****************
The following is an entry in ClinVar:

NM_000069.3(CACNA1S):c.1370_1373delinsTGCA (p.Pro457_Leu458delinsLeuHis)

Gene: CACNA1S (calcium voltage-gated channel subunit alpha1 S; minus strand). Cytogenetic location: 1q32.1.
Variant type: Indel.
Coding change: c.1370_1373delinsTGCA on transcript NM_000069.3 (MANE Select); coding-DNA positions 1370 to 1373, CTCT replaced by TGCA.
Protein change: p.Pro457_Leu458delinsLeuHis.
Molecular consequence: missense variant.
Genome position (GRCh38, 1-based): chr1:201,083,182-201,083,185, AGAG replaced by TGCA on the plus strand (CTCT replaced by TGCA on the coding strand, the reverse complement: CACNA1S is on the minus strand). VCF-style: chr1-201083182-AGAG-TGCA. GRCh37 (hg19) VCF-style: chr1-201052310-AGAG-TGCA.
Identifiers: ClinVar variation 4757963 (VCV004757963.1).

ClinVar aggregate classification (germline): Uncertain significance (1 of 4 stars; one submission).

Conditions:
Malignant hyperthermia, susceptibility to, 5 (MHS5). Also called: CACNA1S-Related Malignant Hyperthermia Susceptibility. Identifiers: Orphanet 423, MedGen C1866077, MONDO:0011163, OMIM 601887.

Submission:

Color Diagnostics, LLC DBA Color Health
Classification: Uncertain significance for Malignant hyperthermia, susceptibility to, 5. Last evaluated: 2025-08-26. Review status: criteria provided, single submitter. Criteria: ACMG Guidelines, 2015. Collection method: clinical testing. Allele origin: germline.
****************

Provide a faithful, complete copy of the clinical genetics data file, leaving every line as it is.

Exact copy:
The following is an entry in ClinVar:

NM_000069.3(CACNA1S):c.1370_1373delinsTGCA (p.Pro457_Leu458delinsLeuHis)

Gene: CACNA1S (calcium voltage-gated channel subunit alpha1 S; minus strand). Cytogenetic location: 1q32.1.
Variant type: Indel.
Coding change: c.1370_1373delinsTGCA on transcript NM_000069.3 (MANE Select); coding-DNA positions 1370 to 1373, CTCT replaced by TGCA.
Protein change: p.Pro457_Leu458delinsLeuHis.
Molecular consequence: missense variant.
Genome position (GRCh38, 1-based): chr1:201,083,182-201,083,185, AGAG replaced by TGCA on the plus strand (CTCT replaced by TGCA on the coding strand, the reverse complement: CACNA1S is on the minus strand). VCF-style: chr1-201083182-AGAG-TGCA. GRCh37 (hg19) VCF-style: chr1-201052310-AGAG-TGCA.
Identifiers: ClinVar variation 4757963 (VCV004757963.1).

ClinVar aggregate classification (germline): Uncertain significance (1 of 4 stars; one submission).

Conditions:
Malignant hyperthermia, susceptibility to, 5 (MHS5). Also called: CACNA1S-Related Malignant Hyperthermia Susceptibility. Identifiers: Orphanet 423, MedGen C1866077, MONDO:0011163, OMIM 601887.

Submission:

Color Diagnostics, LLC DBA Color Health
Classification: Uncertain significance for Malignant hyperthermia, susceptibility to, 5. Last evaluated: 2025-08-26. Review status: criteria provided, single submitter. Criteria: ACMG Guidelines, 2015. Collection method: clinical testing. Allele origin: germline.